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The House by the Thames And the people who lived there By Gillian Tindall

This is a book about a tiny slither of London life that which is occupied by number 49 Bankside. Number 49, the House by the Thames', looks across the Thames at St Pauls cathedral and backs onto the Globe theatre. It is a conspicuous and defiantly domestic landmark that has miraculously survived both the Blitz and the greater perils of post war reconstruction to become a living token of the old medieval quarter of Bankside, always part, yet apart from London. It is loved by all of us who regularly like floating down the river and also appreciated in a quieter way by the thousands who pass its door on their way to the Globe and the Tate Modern.

I was drawn to this book like a magnet. For quite aside from the house's own fascination and my respect for Gillian Tindall's talents as a historian, I knew a man who once lived here and who was a magician of sorts. His work there has been publicly derided, though it yet allowed the precious time capsule of number 49 Bankside to survive.

Gillian Tindall has an extraordinary empathy for recovering and discovering our lost past. In half a dozen books she has already proved herself a brilliant chronicler of the epics of everyday life, testifying to that great, vast, labouring mass of mankind who lie forever forgotten and unrecorded. Her diligence amongst old vestry ledgers, census returns and record books is such that she can briefly summon up for us the most tantalising visions from this lost past, like a series of flickering phantoms. So that we can once again briefly stand witness to the loves, labours, desires and sufferings of our humble predecessors without for so much as an instant in letting the supposed Œgreat' figures of taught history, that self-serving cast of politicians, generals, writers and magnates from once again hogging all the light and our attention. So instead of wiffling after the footprints of Shakespeare and Cardinal Wolsey through the alleys of South London, we follow Gillian Tindall and observe the Flemish whores, the shit houses perched over the drainage canals, the ponds dug out of the marshy Bankside meadows where pike were farmed and poor old crippled Marion Elliot, keeping vigil beside a stove for 25 years in number 49 where she prepared sweets for sale on the street. We watch the hidden life of Skinner's market behind no 49, where dog shit is known as Œpuer' and is a vital commodity of the tanneries, where for centuries children pluck the fur from rabbit skins and where the bowler hat would be invented. Nor is the epic presence of the great Elizabethan playhouses, the Globe and the Rose, allowed to dominate our horizons. We are reminded that the reign of the theatres in South London was brief enough and ended forever by Cromwell. They would afterwards settle in the West End during the Restoration where they still remain. She reminds us that the theatre was in any case superseded by the greater numbers drawn to watch bulls, bears and blind horses being mauled by dogs which seems to have survived as a popular South London public entertainment well into the 1760's.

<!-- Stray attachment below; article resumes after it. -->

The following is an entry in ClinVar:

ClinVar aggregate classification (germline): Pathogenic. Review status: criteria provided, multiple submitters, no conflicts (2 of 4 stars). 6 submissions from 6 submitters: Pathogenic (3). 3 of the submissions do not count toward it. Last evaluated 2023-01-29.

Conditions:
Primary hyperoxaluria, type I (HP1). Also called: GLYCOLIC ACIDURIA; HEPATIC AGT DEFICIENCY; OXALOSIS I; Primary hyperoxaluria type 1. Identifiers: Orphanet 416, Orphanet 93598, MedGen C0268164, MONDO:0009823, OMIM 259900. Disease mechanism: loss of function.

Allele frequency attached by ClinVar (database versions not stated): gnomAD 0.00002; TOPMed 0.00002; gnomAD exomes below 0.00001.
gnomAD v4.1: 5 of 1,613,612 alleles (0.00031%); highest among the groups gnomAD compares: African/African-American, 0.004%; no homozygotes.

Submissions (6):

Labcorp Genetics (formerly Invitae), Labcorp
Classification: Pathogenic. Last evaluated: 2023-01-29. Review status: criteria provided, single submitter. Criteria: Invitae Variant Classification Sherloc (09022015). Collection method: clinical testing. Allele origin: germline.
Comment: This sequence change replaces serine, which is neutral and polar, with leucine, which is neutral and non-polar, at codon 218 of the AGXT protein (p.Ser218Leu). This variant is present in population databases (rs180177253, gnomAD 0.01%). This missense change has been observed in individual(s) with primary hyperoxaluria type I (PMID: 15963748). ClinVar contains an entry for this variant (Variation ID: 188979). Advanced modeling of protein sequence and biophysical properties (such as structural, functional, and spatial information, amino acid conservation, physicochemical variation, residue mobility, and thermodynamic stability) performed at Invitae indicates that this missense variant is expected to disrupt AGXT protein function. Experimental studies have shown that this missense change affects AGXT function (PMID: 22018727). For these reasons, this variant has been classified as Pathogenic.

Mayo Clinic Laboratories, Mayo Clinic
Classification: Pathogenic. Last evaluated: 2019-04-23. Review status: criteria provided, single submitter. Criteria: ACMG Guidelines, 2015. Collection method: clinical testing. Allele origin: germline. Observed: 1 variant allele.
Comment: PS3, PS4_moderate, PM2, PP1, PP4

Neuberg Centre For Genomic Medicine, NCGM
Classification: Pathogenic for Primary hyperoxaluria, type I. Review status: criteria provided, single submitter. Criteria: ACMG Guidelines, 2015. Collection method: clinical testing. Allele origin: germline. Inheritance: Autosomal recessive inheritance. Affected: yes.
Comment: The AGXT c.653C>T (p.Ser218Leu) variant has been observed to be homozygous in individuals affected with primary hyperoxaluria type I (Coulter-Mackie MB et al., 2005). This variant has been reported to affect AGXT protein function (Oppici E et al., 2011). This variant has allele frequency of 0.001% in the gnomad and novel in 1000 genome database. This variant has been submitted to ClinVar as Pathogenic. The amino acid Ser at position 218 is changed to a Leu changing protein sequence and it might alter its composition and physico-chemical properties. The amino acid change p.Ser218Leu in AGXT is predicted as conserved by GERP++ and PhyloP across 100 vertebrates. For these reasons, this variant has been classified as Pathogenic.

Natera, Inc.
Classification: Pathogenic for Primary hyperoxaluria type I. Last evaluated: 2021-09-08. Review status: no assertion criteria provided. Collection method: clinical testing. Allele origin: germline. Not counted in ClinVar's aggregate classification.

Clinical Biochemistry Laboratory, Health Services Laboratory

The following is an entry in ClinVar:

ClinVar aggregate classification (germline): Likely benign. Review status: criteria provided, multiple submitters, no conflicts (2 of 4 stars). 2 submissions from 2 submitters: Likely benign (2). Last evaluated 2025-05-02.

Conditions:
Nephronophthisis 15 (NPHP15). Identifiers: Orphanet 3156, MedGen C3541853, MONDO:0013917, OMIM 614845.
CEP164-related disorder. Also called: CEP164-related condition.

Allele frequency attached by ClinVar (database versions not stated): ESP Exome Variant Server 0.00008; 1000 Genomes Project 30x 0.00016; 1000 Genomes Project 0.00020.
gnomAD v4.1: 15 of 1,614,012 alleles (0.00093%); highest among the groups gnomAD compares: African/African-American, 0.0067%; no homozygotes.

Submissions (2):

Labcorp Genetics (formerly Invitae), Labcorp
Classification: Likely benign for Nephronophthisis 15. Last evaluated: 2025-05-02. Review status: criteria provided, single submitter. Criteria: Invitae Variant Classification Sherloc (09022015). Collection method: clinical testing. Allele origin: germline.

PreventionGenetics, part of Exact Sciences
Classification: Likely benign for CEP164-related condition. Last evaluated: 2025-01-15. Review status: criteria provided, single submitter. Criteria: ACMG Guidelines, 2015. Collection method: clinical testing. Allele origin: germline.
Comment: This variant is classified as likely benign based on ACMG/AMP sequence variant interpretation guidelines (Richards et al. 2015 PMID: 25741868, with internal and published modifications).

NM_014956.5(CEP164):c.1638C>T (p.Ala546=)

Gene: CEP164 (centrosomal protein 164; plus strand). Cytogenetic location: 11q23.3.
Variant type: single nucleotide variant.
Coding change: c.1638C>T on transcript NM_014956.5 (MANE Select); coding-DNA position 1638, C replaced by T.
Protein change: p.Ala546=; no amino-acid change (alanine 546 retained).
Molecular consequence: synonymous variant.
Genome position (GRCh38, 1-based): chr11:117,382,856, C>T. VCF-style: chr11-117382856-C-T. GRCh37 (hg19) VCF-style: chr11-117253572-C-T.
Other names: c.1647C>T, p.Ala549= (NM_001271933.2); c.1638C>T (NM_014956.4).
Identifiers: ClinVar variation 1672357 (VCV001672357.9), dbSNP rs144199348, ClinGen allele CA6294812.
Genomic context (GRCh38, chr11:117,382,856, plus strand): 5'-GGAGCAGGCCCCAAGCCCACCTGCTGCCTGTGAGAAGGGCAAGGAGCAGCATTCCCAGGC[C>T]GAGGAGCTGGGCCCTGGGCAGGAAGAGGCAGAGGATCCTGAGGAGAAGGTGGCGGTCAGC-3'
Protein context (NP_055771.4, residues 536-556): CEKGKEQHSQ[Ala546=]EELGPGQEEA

When we do brush past the great and the good, it is in an exclusively Bankside context, so that we find that marvellously humane man, Dr Johnson, labouring away at the brewery accounts on the behalf of the widowed Mrs Thrale, or Betjeman lovingly recording the catalogue of trading names of a Bankside coal merchant in a poem and ponder whether it was the burned out ruins of the steam-powered Abbey Flour mill that inspired Blake with one of his most memorable lines.

The purest stretch of documented local history is from 1711 to 1911 when the old cellars and brick chimney of a medieval Thameside Inn that occupied the site of number 49 are transformed into a neat London terraced house. This is also the period in which we observe the slow rise to prosperity of a dynasty of lightermen, the Sells family, who over the centuries turn prosperous and professional on the back of London's coal trade. And it is the location of the old established coal merchants of this stretch of the river such as the Sells, that naturally lead to the siting of the first power stations here and in due course to that brick built cathedral to turbine-power that is now our beloved Tate Modern, daily humming with thousands of art lovers.